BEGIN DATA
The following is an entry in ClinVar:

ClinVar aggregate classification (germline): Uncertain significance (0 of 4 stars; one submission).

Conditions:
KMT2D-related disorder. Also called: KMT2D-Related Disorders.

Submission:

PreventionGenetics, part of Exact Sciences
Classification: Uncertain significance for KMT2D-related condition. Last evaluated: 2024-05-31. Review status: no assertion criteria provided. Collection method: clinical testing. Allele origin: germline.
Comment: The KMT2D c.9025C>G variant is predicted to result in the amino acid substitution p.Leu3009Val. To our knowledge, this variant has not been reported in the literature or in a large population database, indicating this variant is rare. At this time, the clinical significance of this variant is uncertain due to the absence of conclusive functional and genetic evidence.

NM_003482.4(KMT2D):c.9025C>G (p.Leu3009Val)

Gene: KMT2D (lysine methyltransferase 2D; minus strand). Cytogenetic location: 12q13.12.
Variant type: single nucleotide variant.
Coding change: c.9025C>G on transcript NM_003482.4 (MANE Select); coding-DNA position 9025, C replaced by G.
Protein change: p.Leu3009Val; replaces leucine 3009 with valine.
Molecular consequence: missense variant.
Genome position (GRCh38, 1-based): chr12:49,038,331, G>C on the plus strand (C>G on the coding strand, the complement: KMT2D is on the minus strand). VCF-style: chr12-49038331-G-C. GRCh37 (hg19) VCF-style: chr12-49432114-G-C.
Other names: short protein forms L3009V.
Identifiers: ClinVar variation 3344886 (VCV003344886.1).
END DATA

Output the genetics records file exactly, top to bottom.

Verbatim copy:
The following is an entry in ClinVar:

ClinVar aggregate classification (germline): Uncertain significance (0 of 4 stars; one submission).

Conditions:
KMT2D-related disorder. Also called: KMT2D-Related Disorders.

Submission:

PreventionGenetics, part of Exact Sciences
Classification: Uncertain significance for KMT2D-related condition. Last evaluated: 2024-05-31. Review status: no assertion criteria provided. Collection method: clinical testing. Allele origin: germline.
Comment: The KMT2D c.9025C>G variant is predicted to result in the amino acid substitution p.Leu3009Val. To our knowledge, this variant has not been reported in the literature or in a large population database, indicating this variant is rare. At this time, the clinical significance of this variant is uncertain due to the absence of conclusive functional and genetic evidence.

NM_003482.4(KMT2D):c.9025C>G (p.Leu3009Val)

Gene: KMT2D (lysine methyltransferase 2D; minus strand). Cytogenetic location: 12q13.12.
Variant type: single nucleotide variant.
Coding change: c.9025C>G on transcript NM_003482.4 (MANE Select); coding-DNA position 9025, C replaced by G.
Protein change: p.Leu3009Val; replaces leucine 3009 with valine.
Molecular consequence: missense variant.
Genome position (GRCh38, 1-based): chr12:49,038,331, G>C on the plus strand (C>G on the coding strand, the complement: KMT2D is on the minus strand). VCF-style: chr12-49038331-G-C. GRCh37 (hg19) VCF-style: chr12-49432114-G-C.
Other names: short protein forms L3009V.
Identifiers: ClinVar variation 3344886 (VCV003344886.1).